Brookline, Amherst residents honored by Big Brothers Big Sisters

When 17-year-old Brandon Lajoie met his Big Brother for the first time three years ago, he had no idea how much having a mentor would change his life.

“He got me involved in activities that I never would have done or tried if it wasn’t for his support,” Lajoie said. “For example, this very motivated and athletic person who loves helping people got me involved with the Special Olympics, which made me who I am today.”

Earlier in June, Lajoie shared the impact that his Big Brother, Bob Purcell, has had on him with more than a hundred supporters at Big Brothers Big Sisters of New Hampshire’s annual volunteer appreciation dinner held at Nashua’s Crowne Plaza Hotel.

Purcell, of Amherst, was named Greater Nashua and Salem’s Big Brother of the Year. Sandra Chamberlain, of Brookline, was named Big Sister of the Year.

Also honored for their dedication and commitment to the organization were regional board members Morgan Hollis, Dave Hartsock and Rob Devita and corporate sponsor Bellavance Beverage.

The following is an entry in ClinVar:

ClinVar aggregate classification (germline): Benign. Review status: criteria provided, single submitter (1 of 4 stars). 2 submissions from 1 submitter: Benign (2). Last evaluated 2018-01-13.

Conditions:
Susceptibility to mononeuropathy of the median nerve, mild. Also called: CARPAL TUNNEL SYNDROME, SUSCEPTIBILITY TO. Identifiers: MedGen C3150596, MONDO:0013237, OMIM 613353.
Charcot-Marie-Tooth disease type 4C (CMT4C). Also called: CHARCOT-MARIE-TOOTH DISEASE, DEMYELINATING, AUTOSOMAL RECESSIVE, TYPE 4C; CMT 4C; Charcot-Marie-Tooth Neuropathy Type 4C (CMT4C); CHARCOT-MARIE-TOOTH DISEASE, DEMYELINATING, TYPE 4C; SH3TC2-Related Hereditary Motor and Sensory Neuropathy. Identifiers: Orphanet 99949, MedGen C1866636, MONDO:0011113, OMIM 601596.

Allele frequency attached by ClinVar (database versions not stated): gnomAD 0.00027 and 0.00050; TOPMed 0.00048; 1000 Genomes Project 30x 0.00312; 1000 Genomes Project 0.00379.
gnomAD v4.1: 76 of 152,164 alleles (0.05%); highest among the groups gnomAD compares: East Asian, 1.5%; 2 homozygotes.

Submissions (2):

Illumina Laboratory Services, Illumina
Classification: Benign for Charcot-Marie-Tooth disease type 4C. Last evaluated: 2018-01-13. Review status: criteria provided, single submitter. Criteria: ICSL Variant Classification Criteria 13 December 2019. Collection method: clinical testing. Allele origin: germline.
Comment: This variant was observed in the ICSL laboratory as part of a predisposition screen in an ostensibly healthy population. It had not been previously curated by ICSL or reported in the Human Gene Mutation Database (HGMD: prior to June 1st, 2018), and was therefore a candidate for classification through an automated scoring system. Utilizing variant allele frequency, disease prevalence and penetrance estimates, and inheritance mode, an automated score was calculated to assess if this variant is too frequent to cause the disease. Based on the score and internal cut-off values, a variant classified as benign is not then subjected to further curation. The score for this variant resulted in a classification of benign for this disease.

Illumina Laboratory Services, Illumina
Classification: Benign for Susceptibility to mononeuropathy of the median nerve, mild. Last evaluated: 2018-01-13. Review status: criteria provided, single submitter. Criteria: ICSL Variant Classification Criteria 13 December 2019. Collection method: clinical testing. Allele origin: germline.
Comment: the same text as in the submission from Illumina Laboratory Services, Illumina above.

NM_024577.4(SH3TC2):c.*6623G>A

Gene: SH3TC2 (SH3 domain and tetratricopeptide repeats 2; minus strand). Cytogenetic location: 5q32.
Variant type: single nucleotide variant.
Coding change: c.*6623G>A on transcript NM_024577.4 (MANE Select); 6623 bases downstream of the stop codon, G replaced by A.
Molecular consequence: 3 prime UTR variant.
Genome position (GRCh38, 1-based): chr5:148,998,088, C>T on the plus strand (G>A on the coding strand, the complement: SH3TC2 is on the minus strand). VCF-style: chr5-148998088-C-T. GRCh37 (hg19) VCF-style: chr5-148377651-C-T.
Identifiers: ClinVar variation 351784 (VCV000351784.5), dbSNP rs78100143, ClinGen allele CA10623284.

Big Brothers Big Sisters of New Hampshire serves 1,300 children statewide, including more than 200 from its Greater Nashua and Salem office in downtown Nashua. Its mission is to provide children facing adversity with strong and enduring one-to-one mentoring relationships that change their lives for the better forever.

For Chamberlain’s Little Sister, Stephanie Dunklee, who presented her with the Big Sister of the Year Award, having a mentor for the last seven years has meant having a constant friend and companion to turn to when times are tough.

“My Big Sister is always nice to me, fun to be with and my friend,” Dunklee said. “She has taught me a lot of things.”

The dinner also highlighted the importance of the community organizations with which Big Brothers Big Sisters partners to offer venues for site-based mentoring programs. Throughout the year, hundreds of children meet with their Big Brothers and Big Sisters at after-school programs at the Nashua, Salem and Derry Boys & Girls clubs; Nashua’s Girls Inc. and Police Athletic Association Youth Safe Haven programs; the Greater Nashua YMCA; and 21st Century programs at Nashua’s Ledge Street, Mount Pleasant and Amherst Street elementary schools.

“Without these partners and the hundreds of volunteers who give their time every year, we could never do what we do,” said Melissa Goerbig, BBBSNH vice president of programs.

For more information about how you can make a difference in the life of a child as a mentor, donor or sponsor, call 883-4851 or visit

Slide into home plate for BBBSNH at Nashua’s Holman Stadium on Saturday, July 4, at its Revolution Run 5K/10K. To register, visit